ANNAPOLIS, Md. Minot native Vice Adm. Michael Miller completed 40 years of active-duty naval service when he turned over the leadership of the U.S. Naval Academy in Annapolis, Md., on July 23 to Vice Adm. Walter "Ted" Carter Jr.
Miller, the 61st academy superintendent and 1974 U.S. Naval Academy graduate, retired at the ceremony.
Secretary of the Navy Ray Mabus, the ceremony's keynote speaker, spoke about the advancements the Naval Academy has experienced under Miller's leadership, including the increase in diversity within the Brigade of Midshipmen, improvements in admissions standards, and the development of the cyber security curriculum and founding of the Center for Cyber Security.
Secretary of the Navy Ray Mabus presents U.S. Naval Academy Super-intendent Vice Adm. Michael Miller an end of tour award as Chief of Naval Operations Jonathan Greenert looks on July 23 in Alumni Hall, shown in this U.S. Navy photo.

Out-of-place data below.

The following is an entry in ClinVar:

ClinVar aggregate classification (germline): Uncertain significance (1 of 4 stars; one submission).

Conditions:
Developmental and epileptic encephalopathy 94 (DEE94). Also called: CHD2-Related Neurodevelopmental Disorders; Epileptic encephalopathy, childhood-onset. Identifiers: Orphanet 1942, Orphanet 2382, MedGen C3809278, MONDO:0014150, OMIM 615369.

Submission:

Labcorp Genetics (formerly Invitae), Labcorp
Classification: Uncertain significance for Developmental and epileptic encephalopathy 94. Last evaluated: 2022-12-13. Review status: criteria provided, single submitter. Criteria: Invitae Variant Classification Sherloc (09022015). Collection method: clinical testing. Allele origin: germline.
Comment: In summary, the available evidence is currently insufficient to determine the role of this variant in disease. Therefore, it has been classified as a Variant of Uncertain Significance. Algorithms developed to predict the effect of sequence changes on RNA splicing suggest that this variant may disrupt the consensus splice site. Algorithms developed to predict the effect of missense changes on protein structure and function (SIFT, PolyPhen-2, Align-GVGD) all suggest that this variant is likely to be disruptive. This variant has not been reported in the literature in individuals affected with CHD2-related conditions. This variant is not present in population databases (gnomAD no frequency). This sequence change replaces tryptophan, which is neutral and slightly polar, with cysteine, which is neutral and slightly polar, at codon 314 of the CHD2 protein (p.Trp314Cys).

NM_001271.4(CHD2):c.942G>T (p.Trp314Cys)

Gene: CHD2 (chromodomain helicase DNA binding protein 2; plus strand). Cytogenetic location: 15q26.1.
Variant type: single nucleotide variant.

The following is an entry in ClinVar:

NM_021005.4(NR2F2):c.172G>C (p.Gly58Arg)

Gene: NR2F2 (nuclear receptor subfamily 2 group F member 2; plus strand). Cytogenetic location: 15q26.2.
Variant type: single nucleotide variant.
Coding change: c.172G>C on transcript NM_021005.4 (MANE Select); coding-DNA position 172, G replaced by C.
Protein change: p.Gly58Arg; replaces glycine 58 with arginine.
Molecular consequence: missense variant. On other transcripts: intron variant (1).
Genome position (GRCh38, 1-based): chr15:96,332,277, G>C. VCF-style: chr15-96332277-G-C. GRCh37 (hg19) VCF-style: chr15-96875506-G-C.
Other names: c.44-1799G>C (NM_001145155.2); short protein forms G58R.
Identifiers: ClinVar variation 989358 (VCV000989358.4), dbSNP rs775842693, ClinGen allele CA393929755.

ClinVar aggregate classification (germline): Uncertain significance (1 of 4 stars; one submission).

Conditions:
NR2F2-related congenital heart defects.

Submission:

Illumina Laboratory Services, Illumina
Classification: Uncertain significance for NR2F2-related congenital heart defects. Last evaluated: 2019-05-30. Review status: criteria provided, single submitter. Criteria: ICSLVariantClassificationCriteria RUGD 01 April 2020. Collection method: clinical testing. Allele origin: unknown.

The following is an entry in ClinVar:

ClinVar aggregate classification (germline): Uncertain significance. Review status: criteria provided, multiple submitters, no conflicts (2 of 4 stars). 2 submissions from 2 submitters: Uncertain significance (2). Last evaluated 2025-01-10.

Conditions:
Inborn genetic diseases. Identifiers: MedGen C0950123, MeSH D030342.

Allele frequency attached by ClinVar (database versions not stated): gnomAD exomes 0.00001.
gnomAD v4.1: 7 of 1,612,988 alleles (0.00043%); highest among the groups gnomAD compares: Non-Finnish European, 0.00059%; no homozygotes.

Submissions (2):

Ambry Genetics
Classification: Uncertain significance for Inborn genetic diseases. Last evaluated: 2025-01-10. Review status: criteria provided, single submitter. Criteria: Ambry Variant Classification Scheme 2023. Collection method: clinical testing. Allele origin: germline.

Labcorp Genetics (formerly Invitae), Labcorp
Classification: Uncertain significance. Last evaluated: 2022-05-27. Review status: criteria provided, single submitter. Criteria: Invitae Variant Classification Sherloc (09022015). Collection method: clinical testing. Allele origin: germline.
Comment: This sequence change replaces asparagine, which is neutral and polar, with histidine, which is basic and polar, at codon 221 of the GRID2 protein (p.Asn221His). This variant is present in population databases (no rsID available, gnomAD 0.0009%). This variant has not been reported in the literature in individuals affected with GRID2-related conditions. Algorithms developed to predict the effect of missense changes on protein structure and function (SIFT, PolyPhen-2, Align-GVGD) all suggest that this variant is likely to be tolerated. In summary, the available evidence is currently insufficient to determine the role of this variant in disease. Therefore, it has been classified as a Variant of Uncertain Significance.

"During his four years as superintendent, Mike has put the academy on a 21st century footing, with a firm sense of what the future needs of the naval services will be," said Mabus.
In his speech, Miller also emphasized the importance of the cyber security curriculum as well as the enhancement of the Naval Academy sports programs, the expansion of the Stockdale Center for ethical leadership, the creation of three new majors operations research, nuclear engineering and cyber security and the selflessness of the midshipmen who volunteered 25,000 community service hours in the last year.
"It's a winning brand, one that young people want to join and in turn be challenged to the limits of their endurance," said Miller. "None of this would have been possible without the finest faculty, staff and coaches this school has ever enjoyed.
"I take credit for none of it," he added. "But I'm oh so proud to say I was a witness to the history as it was being written."
Miller was superintendent of the U.S. Naval Academy for four years. Prior, his career included flying combat missions into Libya, leading aircraft carrier groups to the Persian Gulf and working four years in the White House. He was the first active-duty director of the White House Military Office. He then became the Navy's chief of legislative affairs.